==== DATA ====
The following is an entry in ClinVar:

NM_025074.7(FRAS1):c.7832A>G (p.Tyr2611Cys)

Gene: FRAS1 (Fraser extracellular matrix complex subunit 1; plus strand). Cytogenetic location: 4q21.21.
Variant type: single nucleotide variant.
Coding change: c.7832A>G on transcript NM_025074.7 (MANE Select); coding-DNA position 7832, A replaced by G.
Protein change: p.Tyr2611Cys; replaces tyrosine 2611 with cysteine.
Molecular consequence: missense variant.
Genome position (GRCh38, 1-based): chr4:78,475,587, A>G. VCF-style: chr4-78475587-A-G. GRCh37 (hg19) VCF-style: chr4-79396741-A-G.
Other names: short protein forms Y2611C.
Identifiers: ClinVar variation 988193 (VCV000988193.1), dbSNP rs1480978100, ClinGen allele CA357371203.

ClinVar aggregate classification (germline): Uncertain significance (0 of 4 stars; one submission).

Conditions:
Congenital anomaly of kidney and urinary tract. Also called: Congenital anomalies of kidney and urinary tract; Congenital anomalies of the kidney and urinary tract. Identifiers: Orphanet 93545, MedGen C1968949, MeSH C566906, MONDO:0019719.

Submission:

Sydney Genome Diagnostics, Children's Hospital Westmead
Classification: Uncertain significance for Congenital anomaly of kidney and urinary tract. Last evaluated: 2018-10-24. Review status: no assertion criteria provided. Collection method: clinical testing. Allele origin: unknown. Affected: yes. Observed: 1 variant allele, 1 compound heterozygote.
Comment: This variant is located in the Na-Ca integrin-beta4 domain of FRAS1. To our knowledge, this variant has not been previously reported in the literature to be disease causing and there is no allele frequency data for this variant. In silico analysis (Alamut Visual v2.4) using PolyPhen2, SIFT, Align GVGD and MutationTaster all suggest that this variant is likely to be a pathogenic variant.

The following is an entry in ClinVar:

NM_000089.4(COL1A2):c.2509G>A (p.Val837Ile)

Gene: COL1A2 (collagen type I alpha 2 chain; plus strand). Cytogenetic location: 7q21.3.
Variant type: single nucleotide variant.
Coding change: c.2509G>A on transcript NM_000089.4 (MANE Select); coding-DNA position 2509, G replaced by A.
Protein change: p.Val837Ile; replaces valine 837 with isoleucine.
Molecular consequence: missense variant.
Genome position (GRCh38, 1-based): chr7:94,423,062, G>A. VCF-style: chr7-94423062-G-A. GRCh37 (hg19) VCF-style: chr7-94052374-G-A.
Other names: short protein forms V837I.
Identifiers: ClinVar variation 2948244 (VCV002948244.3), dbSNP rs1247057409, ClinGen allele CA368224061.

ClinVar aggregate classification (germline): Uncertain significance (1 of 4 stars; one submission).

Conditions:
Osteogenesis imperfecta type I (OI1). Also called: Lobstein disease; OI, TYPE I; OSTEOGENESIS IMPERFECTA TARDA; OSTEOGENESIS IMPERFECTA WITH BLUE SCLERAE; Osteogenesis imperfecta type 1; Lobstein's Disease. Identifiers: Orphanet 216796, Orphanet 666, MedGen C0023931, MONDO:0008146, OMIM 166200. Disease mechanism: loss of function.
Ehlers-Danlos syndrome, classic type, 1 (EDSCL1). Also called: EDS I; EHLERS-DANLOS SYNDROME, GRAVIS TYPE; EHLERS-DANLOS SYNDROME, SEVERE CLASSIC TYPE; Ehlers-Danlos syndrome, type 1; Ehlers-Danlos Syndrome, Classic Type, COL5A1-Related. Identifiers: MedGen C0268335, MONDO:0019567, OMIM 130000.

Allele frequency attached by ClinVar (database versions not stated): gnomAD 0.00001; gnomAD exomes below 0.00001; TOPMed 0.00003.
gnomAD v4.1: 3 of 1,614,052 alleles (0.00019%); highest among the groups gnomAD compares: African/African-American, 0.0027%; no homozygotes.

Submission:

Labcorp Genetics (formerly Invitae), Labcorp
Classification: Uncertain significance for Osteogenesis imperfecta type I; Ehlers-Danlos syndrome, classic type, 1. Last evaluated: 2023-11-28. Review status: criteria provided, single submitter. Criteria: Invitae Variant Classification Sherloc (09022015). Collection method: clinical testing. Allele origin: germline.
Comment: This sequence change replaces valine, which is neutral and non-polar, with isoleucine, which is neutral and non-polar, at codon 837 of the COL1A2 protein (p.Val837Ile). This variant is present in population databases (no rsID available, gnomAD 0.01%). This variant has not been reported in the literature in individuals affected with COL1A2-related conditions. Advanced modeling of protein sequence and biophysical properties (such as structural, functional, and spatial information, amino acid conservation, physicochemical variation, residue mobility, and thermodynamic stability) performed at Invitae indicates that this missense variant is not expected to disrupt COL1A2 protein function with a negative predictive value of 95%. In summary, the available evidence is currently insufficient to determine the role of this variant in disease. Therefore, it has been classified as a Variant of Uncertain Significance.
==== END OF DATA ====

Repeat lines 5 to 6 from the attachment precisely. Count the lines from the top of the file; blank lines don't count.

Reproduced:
Coding change: c.7832A>G on transcript NM_025074.7 (MANE Select); coding-DNA position 7832, A replaced by G.
Protein change: p.Tyr2611Cys; replaces tyrosine 2611 with cysteine.